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04/15/10 6:46 PM ET

Hairston, Heyward embrace Robinson Day

Wearing 42 means a lot to Padres vet, Braves rookie

SAN DIEGO -- There was a 1984 Padres throwback jersey hanging next to the locker of Padres utilityman Jerry Hairston Jr. on Thursday morning that was just begging to be worn.

Hours before the Padres faced the Braves at PETCO Park, Hairston said he couldn't wait to pull it on, and not just because he gets a little nostalgic at the sight of throwback uniforms.

"It carries a lot of weight for me and my family today," Hairston said.

Hairston was talking more about the number on the back of the jersey -- No. 42 -- than he was about the style of the jersey itself.

On Thursday, Major League Baseball celebrated Jackie Robinson Day as players, coaches and umpires wore the No. 42.

Introduced in 2004, Jackie Robinson Day was created to honor the continuing impact of Robinson and his legacy as the first African-American player to break the Major League color barrier.

Robinson is certainly an important figure for the Hairstons, who are African-Americans.

Their grandfather, Sam Hairston, played in the Negro Leagues, eventually becoming the first African-American to play for the White Sox in 1951, but only after Robinson paved the way four years earlier.

"It's a great day. It goes to show how Major League Baseball views Jackie Robinson and the meaning of this day," Hairston Jr. said. "If Jackie had failed, who knows what would have happened. Even Martin Luther King said Jackie Robinson spurred the civil rights movement."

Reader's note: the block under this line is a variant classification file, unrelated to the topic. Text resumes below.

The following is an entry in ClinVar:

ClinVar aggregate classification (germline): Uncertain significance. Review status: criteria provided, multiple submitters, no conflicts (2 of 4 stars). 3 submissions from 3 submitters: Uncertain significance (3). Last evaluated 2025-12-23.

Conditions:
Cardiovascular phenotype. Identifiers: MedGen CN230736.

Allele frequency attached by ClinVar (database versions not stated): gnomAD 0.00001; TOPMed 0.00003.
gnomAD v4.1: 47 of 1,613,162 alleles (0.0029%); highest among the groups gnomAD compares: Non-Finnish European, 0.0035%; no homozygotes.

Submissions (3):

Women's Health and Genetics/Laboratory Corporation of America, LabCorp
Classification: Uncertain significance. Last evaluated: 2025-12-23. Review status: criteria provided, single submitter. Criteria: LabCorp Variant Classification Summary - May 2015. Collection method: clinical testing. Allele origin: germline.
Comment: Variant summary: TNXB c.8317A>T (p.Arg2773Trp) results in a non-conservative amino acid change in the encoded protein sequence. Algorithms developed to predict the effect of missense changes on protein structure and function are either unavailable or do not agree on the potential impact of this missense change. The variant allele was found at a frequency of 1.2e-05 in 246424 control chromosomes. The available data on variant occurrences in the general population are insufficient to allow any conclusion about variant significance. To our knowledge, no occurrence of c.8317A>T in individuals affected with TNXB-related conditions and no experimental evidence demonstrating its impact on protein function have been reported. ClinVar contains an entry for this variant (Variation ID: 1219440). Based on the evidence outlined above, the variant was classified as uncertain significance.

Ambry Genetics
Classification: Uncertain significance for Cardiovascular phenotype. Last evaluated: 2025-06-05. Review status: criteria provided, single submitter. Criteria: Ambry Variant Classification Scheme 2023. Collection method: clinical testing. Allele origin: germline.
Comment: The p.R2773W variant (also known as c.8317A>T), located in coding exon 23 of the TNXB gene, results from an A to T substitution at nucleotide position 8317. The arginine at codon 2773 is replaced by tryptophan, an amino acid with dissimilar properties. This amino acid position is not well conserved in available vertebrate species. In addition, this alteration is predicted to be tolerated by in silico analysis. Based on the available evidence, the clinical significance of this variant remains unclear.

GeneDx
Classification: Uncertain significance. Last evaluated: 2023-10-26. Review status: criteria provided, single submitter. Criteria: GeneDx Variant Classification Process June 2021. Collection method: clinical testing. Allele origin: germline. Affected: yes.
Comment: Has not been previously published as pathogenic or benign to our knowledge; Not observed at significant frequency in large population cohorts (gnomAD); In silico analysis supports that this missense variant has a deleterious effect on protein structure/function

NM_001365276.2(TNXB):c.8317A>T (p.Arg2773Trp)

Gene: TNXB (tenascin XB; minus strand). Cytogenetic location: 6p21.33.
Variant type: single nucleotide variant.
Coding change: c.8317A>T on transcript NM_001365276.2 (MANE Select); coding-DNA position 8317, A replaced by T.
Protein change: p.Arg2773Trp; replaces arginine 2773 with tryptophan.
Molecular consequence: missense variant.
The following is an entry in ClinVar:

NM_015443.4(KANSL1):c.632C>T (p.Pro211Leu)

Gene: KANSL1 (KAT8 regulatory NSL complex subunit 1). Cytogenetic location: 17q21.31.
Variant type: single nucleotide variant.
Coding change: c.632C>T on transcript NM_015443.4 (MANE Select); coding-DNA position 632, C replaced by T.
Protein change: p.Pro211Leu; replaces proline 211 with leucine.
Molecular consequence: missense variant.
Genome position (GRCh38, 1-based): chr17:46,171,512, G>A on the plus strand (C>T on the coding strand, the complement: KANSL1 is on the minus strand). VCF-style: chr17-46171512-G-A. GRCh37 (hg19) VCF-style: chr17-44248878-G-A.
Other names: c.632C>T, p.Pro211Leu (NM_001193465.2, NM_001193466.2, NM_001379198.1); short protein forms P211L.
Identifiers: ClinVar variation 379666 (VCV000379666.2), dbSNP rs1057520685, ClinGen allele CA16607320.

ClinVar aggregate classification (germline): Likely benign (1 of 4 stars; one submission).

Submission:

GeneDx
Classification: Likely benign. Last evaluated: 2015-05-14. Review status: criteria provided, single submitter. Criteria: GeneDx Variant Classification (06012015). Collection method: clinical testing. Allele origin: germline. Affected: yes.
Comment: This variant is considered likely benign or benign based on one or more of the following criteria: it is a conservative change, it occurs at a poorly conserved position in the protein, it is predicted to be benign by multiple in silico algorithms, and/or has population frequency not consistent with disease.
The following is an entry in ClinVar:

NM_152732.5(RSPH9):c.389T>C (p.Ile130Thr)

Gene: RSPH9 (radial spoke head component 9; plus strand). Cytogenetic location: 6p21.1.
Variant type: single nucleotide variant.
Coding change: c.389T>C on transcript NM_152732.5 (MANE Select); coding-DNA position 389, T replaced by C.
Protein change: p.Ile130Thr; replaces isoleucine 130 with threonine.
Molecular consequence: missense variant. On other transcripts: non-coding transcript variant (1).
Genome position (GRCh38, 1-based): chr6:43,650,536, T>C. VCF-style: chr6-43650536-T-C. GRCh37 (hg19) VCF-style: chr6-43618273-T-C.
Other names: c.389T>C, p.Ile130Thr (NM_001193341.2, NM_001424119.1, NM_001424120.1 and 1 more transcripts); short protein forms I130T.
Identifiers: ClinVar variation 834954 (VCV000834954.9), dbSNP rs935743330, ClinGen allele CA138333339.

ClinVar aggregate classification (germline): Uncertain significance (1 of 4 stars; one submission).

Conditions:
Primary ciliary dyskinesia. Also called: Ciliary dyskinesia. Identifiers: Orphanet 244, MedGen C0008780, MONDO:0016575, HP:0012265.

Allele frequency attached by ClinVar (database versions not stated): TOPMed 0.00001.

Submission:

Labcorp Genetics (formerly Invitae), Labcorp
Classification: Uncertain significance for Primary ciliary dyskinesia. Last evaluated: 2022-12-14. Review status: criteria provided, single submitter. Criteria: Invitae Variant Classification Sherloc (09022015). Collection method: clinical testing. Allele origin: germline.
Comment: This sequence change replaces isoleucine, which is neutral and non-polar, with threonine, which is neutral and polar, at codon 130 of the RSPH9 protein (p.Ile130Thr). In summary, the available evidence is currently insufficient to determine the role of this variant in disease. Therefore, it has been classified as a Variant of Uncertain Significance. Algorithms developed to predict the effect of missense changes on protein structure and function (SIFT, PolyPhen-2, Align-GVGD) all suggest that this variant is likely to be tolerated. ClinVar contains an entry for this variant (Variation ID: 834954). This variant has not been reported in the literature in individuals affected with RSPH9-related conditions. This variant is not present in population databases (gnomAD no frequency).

Robinson played his first Major League game at Ebbets Field on April 15, 1947, as a member of the Brooklyn Dodgers.

In 1997, in honor of the 50th anniversary of Robinson's debut, his uniform number 42 was retired throughout the Major Leagues.

Robinson's memory lives on today in initiatives such as the Jackie Robinson Foundation, which was founded by his widow, Rachel Robinson, in 1973 to provide education and leadership development opportunities for minority students with strong capabilities but limited financial resources.

Atlanta rookie outfielder Jason Heyward, who is 20, has already gained a great sense of appreciation for what Robinson went through to get to the Major Leagues.

"Growing up, it's something I learned about when I was like 5 or 6 years old. Then when I became a teenager, I recognized that it was a big part of the civil rights movement," Heyward said.

"It's better by far because a lot of people sacrificed for us to be here today. I'm not saying that [racism] isn't all the way removed, but it's definitely come a long way. You have to be appreciative of that. It wasn't always easy for him."

That's something Hairston pondered Thursday.

"I remember someone a couple of years ago told me that we're the last descendants of the Negro Leagues," he said. "We're very proud of what my grandfather did. Without Jackie Robinson, none of it could have been possible. I'm so proud to wear No. 42 today."

Corey Brock is a reporter for MLB.com. Mark Bowman, a reporter for MLB.com, contributed to this story. This story was not subject to the approval of Major League Baseball or its clubs.